The Journal of Horticultural Science & Biotechnology
Vol. 82 No: 6
Pink mould of pecan kernels in the southeastern USA is associated with scab, above-normal temperatures, and humidity during nut maturation
Pink mould is a disease caused by the common saprophytic fungus Trichothecium roseum (Pers.:Fr.). Pink mould rarely infects kernels of pecan [Carya illinoinensis (Wangeh.) C. Koch] in the southeastern USA, but the disease was a major problem in 2002. T. roseum enters the pecan fruit via scab lesions on the shuck caused by the fungus Fusicladoporium effusum, (G.Winters) Partridge & Morgan-Jones.This study examined the association between pink mould and weather during nut maturation.
Average daily temperatures and two or more consecutive days of rainfall were identified as critical factors in 2002, and were compared with weather data between 1963 – 2001 when there was no recorded evidence of pink mould.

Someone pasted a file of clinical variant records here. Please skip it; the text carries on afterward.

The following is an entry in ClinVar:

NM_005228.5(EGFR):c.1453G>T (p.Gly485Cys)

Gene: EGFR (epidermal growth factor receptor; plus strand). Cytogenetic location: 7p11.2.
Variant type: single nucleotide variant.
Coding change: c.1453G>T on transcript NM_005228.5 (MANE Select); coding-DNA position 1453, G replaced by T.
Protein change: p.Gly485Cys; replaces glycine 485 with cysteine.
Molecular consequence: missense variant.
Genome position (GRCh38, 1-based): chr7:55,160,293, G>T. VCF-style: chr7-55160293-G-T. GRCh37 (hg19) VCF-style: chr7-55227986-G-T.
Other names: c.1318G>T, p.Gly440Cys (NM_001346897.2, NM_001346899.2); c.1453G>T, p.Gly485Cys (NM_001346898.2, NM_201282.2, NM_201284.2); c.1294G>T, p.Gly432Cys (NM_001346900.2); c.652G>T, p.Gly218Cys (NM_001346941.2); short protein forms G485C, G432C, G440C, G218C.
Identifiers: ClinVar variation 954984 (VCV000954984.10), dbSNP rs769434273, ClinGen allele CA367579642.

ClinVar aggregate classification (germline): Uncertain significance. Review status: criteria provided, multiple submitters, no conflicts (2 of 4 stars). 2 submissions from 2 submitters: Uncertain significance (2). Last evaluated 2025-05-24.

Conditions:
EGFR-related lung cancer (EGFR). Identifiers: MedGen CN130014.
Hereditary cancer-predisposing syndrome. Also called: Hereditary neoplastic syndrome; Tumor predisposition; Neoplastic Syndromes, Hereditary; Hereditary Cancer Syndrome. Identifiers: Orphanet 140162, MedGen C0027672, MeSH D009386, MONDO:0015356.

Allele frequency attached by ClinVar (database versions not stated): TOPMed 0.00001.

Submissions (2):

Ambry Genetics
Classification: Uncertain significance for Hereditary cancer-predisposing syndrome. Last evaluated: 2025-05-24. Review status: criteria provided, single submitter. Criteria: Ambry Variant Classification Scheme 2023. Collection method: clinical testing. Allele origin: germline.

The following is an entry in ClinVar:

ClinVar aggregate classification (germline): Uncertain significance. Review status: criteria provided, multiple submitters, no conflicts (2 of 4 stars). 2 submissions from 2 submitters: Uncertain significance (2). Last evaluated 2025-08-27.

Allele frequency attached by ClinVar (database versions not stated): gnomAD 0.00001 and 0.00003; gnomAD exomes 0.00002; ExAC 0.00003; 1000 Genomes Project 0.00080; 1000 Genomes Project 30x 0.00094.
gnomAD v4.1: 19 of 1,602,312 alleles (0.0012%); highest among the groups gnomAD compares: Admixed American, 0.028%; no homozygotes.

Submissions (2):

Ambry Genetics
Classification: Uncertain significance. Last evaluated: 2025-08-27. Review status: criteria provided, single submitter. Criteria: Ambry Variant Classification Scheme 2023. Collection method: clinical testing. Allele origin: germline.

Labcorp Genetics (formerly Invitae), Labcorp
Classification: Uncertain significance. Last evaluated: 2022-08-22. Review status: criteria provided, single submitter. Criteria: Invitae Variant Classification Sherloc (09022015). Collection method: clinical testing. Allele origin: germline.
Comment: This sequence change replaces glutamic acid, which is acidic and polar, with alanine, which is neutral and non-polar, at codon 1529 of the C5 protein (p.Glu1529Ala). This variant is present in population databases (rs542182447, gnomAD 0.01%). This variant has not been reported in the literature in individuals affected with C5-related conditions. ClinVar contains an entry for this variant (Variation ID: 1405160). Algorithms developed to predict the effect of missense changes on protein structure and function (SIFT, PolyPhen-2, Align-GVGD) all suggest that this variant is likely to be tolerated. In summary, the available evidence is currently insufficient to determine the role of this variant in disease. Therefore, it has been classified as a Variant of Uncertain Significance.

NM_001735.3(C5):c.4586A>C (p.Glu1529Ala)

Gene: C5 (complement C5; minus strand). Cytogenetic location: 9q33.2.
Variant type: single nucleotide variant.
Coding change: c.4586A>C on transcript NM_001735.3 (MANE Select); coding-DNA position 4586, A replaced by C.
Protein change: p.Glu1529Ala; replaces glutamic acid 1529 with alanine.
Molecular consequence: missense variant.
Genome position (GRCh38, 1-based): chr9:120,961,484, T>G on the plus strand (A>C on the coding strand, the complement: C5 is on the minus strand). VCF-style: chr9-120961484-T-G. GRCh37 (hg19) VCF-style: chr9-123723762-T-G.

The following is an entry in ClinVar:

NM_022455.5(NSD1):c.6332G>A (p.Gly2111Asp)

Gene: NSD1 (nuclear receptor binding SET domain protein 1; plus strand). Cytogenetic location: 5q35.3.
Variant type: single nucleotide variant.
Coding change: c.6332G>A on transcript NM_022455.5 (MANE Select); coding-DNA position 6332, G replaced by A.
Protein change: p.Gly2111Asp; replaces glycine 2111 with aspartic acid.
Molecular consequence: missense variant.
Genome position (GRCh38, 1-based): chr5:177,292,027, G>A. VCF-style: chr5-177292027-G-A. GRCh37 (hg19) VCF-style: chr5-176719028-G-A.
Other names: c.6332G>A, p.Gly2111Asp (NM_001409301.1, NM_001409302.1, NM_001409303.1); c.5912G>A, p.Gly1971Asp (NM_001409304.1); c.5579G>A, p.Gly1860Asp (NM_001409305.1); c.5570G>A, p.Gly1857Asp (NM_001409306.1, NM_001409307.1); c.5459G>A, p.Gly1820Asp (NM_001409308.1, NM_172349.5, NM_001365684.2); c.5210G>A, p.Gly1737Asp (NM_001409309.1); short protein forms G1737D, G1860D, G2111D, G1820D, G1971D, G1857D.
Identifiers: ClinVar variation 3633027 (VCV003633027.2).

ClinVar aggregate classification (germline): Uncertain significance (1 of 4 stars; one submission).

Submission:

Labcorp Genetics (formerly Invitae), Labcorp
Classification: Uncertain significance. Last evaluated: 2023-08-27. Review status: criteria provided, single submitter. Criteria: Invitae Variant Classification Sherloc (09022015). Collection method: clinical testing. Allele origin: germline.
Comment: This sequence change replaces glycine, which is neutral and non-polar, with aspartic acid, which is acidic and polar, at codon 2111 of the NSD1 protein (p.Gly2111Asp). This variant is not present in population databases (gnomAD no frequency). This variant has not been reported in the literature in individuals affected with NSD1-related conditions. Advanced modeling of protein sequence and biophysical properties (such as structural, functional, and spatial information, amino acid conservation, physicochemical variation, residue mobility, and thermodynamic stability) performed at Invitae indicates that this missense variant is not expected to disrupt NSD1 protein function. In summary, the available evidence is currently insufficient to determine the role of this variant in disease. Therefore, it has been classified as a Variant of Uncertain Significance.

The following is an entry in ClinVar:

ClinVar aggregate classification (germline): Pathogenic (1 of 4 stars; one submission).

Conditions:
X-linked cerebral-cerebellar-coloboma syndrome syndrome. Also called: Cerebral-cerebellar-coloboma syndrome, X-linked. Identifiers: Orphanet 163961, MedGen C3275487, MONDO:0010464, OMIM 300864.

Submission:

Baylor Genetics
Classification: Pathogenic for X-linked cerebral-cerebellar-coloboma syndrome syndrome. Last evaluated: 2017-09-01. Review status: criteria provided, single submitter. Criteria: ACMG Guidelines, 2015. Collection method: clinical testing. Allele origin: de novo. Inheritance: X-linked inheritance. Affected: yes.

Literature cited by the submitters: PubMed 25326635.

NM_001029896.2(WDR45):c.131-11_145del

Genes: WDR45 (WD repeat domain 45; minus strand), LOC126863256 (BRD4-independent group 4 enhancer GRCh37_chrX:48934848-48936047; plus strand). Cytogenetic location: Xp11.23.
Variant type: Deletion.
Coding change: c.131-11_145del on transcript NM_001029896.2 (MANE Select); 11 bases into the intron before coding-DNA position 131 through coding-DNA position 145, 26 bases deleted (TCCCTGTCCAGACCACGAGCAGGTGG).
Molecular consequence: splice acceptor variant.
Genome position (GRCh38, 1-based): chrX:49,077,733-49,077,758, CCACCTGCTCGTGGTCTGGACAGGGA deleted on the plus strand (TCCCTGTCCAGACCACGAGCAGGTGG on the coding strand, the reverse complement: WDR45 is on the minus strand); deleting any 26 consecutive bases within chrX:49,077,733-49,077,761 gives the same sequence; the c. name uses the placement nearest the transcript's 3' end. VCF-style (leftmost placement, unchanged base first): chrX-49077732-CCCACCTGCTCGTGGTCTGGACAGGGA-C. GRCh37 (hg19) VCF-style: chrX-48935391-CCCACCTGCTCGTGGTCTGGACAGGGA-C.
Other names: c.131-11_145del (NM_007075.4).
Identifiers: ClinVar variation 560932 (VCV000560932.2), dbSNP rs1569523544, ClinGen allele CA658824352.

Both the average daily temperatures and the number of consecutive rainy days during nut maturation were above the 40-year average in 2002. Consecutive rainy days during the nut drying period in 2002 were more than double the 40-year mean, implicating humidity as a critical factor in mould development at this time.
Normal variations in temperature were minor factors in disease development following the initial infection.
Thus, the onset of mould was associated with the development of scab lesions in late July, a combination of warm temperatures in September and October, and above-average humidity in September and during nut drying from mid-October until mid-November.
This combination of factors occurred in only one year out of the past 41 years, explaining the rarity of the disease.
The incidence of mould was sigmoidal, with the log-phase overlapping the period of rapid sugar accumulation in the kernel, and potential substrates for the mould to grow.
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